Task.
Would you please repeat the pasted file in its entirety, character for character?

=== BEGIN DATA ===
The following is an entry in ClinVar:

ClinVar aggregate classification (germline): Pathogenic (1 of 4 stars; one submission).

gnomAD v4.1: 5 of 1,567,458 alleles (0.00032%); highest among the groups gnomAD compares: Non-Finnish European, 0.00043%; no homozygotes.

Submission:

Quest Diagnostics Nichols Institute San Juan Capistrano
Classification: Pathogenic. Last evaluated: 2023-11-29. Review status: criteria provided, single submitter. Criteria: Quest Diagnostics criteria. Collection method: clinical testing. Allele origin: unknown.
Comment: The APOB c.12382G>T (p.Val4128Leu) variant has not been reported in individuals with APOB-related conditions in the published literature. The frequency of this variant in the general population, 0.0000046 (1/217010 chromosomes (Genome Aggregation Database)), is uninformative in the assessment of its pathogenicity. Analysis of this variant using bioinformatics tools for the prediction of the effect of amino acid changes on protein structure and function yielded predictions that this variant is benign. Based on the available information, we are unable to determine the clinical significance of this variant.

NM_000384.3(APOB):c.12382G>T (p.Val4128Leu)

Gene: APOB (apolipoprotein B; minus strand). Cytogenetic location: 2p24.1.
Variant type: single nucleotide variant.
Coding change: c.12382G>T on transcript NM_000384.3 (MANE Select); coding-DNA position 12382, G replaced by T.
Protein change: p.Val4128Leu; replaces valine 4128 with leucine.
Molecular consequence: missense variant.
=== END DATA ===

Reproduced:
The following is an entry in ClinVar:

ClinVar aggregate classification (germline): Pathogenic (1 of 4 stars; one submission).

gnomAD v4.1: 5 of 1,567,458 alleles (0.00032%); highest among the groups gnomAD compares: Non-Finnish European, 0.00043%; no homozygotes.

Submission:

Quest Diagnostics Nichols Institute San Juan Capistrano
Classification: Pathogenic. Last evaluated: 2023-11-29. Review status: criteria provided, single submitter. Criteria: Quest Diagnostics criteria. Collection method: clinical testing. Allele origin: unknown.
Comment: The APOB c.12382G>T (p.Val4128Leu) variant has not been reported in individuals with APOB-related conditions in the published literature. The frequency of this variant in the general population, 0.0000046 (1/217010 chromosomes (Genome Aggregation Database)), is uninformative in the assessment of its pathogenicity. Analysis of this variant using bioinformatics tools for the prediction of the effect of amino acid changes on protein structure and function yielded predictions that this variant is benign. Based on the available information, we are unable to determine the clinical significance of this variant.

NM_000384.3(APOB):c.12382G>T (p.Val4128Leu)

Gene: APOB (apolipoprotein B; minus strand). Cytogenetic location: 2p24.1.
Variant type: single nucleotide variant.
Coding change: c.12382G>T on transcript NM_000384.3 (MANE Select); coding-DNA position 12382, G replaced by T.
Protein change: p.Val4128Leu; replaces valine 4128 with leucine.
Molecular consequence: missense variant.